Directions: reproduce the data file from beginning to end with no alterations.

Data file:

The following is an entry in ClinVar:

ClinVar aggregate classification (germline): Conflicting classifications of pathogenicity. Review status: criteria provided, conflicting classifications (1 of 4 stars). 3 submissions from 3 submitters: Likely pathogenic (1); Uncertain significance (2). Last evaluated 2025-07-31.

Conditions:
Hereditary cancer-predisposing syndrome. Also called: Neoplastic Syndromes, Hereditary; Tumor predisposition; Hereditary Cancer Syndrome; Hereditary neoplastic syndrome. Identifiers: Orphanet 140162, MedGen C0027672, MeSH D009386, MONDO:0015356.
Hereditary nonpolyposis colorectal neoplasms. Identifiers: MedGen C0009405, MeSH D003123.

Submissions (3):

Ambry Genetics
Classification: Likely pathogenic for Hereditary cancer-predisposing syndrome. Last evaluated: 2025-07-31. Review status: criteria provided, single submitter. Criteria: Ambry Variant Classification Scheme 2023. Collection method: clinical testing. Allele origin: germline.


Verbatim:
The following is an entry in ClinVar:

ClinVar aggregate classification (germline): Conflicting classifications of pathogenicity. Review status: criteria provided, conflicting classifications (1 of 4 stars). 3 submissions from 3 submitters: Likely pathogenic (1); Uncertain significance (2). Last evaluated 2025-07-31.

Conditions:
Hereditary cancer-predisposing syndrome. Also called: Neoplastic Syndromes, Hereditary; Tumor predisposition; Hereditary Cancer Syndrome; Hereditary neoplastic syndrome. Identifiers: Orphanet 140162, MedGen C0027672, MeSH D009386, MONDO:0015356.
Hereditary nonpolyposis colorectal neoplasms. Identifiers: MedGen C0009405, MeSH D003123.

Submissions (3):

Ambry Genetics
Classification: Likely pathogenic for Hereditary cancer-predisposing syndrome. Last evaluated: 2025-07-31. Review status: criteria provided, single submitter. Criteria: Ambry Variant Classification Scheme 2023. Collection method: clinical testing. Allele origin: germline.